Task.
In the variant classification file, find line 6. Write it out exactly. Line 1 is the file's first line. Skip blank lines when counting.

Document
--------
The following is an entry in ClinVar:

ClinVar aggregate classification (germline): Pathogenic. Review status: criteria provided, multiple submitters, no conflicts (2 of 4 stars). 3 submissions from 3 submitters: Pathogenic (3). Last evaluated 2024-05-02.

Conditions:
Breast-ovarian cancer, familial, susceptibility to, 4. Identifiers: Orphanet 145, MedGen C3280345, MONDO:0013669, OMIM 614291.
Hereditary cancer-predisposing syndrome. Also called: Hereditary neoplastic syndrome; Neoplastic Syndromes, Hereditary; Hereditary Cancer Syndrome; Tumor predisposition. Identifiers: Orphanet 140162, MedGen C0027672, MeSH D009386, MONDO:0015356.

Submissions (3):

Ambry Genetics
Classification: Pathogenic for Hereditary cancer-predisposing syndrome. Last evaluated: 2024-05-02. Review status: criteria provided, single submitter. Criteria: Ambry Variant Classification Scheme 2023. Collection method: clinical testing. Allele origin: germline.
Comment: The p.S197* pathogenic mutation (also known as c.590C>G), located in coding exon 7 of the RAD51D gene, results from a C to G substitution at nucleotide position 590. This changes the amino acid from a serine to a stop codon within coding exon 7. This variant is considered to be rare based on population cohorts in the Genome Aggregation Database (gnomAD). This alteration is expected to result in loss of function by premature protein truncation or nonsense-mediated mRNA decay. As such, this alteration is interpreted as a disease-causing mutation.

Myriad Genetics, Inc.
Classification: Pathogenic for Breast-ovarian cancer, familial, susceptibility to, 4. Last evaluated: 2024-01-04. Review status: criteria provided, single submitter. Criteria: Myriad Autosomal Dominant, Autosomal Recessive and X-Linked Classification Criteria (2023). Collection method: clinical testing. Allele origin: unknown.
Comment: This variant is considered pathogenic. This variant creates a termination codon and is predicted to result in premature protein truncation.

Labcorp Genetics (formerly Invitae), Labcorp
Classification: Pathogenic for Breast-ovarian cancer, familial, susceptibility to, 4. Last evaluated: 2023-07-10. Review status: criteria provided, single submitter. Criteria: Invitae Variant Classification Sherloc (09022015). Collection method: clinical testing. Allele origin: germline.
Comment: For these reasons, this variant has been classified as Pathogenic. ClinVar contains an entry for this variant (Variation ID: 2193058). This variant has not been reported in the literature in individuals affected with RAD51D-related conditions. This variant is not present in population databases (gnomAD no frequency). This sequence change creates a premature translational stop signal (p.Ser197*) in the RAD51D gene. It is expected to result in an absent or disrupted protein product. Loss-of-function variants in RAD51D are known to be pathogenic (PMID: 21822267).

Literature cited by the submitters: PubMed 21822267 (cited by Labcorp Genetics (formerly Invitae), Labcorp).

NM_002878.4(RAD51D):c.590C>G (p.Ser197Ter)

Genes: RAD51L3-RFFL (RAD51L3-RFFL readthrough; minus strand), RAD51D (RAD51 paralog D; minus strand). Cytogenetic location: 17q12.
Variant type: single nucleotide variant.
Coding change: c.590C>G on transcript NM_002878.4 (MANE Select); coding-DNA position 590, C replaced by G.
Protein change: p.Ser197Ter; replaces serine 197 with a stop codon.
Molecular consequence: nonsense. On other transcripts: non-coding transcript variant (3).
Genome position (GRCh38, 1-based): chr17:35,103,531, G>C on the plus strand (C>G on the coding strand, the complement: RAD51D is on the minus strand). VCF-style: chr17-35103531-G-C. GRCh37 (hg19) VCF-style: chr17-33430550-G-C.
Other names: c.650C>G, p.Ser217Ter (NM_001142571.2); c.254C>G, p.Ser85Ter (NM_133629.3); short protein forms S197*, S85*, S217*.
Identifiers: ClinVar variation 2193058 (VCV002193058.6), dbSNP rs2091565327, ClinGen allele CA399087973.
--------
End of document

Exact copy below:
Submissions (3):